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Texas Wildflowers

The Bluebonnets, Phlox, Coreopsis and Poppies of March and April germinate in September and October, born on a warm dewy morning a few days after a thunderstorm. Fall rains promote an ageless cycle of prairie life. In the narrow band of grassland between west Texas desert and east Texas forest, the seasons describe a geographical migration. Summer's heat brings the desert eastward; the slow, steady rains of fall and winter could nurture a forest.

This transitional zone is an ecotone, a grassland surrounding islands of trees. A grassland enlivened by myriad forms of annual and perennial wildflowers. It is a prairie. It is now almost gone.

Experience a sunrise in a relic prairie and imagine the distant distraction of the interstate highway is the sound of buffalo. Thousands of buffaloes. Later, watch the moon rise over the prairie and know the incalculable loss we have suffered because the howling of wolves is no longer heard at such moments. The prairie enriched our forebears, its absence impoverishes us materially and emotionally.
Growing Wildflowers

Purists demand we use only native Texas species. But that is an extreme position. Such a bias would exclude larkspur and poppy, as well as yarrow, flax and cosmos. Most wildflowers need sun. Woodland wildflowers that dwell in shade are not a part of this discussion. 

The first step is to find a sunny spot. It could even be a "problem" area; a place with poor soil, shallow soil, a slope or an area with poor drainage. Second, remove with a glyphosate-containing herbicide the unwanted vegetation, remembering that short-growing grasses like bermuda grass or buffalo grass are compatible with prairie wildflowers.

At this point, select the varieties to be sown. Look for a mix developed for our climate or chose species native or naturalized in this region. Learn which species do best in dry soils and which prefer moist environments. Be sure to include blooms that attract butterflies and hummingbirds. If you also grow edible plants, sow bee-pollinated wildflowers. If you provide a good habitat for bees, they'll enhance fruit production.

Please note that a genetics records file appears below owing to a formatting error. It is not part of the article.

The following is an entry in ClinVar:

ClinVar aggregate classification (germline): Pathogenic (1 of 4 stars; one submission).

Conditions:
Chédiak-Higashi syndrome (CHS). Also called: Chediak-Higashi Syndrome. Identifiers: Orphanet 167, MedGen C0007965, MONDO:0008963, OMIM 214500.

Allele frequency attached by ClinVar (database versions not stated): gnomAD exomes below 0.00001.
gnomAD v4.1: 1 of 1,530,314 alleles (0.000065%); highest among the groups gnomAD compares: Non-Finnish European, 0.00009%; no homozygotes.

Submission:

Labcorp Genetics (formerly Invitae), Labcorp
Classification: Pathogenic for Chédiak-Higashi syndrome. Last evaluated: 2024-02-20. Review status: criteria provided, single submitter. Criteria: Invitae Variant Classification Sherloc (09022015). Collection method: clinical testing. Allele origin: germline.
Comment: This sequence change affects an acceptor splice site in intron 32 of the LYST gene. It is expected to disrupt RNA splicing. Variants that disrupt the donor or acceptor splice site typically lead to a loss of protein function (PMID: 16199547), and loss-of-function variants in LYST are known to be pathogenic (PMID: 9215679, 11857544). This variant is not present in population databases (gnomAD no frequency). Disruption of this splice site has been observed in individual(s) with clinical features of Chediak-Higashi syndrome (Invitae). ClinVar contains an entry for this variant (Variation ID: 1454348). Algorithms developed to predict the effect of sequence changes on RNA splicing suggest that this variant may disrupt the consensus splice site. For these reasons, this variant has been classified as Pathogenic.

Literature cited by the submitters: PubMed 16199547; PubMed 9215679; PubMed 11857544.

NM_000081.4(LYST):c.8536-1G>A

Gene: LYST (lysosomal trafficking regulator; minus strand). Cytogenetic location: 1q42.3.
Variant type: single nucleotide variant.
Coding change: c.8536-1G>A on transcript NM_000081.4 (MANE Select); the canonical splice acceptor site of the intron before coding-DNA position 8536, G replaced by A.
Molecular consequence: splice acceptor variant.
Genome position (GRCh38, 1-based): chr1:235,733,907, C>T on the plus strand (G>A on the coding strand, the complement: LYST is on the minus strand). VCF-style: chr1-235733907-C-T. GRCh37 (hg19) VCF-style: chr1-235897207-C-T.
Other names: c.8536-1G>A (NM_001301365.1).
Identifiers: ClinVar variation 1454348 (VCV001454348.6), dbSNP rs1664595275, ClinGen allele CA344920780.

While wildflower seeds generally sprout in the fall, nature herself sows them in May and June. As their fruits and capsules ripen and split open, some like Bluebonnet with great force, the seeds are dispersed. Throughout the summer, the seeds will settle into their proper depth and await the fall rains. 

If you buy seeds, it is best to hold them in a cool, dry place until a late spring sowing.  Also, buy Texas-grown wildflower seeds to encourage this growing industry. When sown at the proper time, just rake them in lightly. If you sow them when they are promoted in late summer/early fall, remember to do what nature would have done during the summer and mix them into the upper 1/4 to 1/2 inch of soil. 

If it is dry, begin to water deeply in mid-September and keep the area moist for the following three weeks and then diminish the frequency of watering. Water sparingly during the winter and every ten days during a dry spring. 

Observe your patch of prairie wildflowers regularly. Learn the seedling appearance of the species in your planting (to distinguish them from weeds). Watch for pillbugs and other pests. Include your children in this adventure; it is an education of the finest sort. 

Learn more about our vanishing native prairies and enjoy them in their spring exuberance around your home.

The botanical images on this site were produced by The Photon Hunt.

Thank you for visiting!,
Copyright at Common Law by Manuel Flores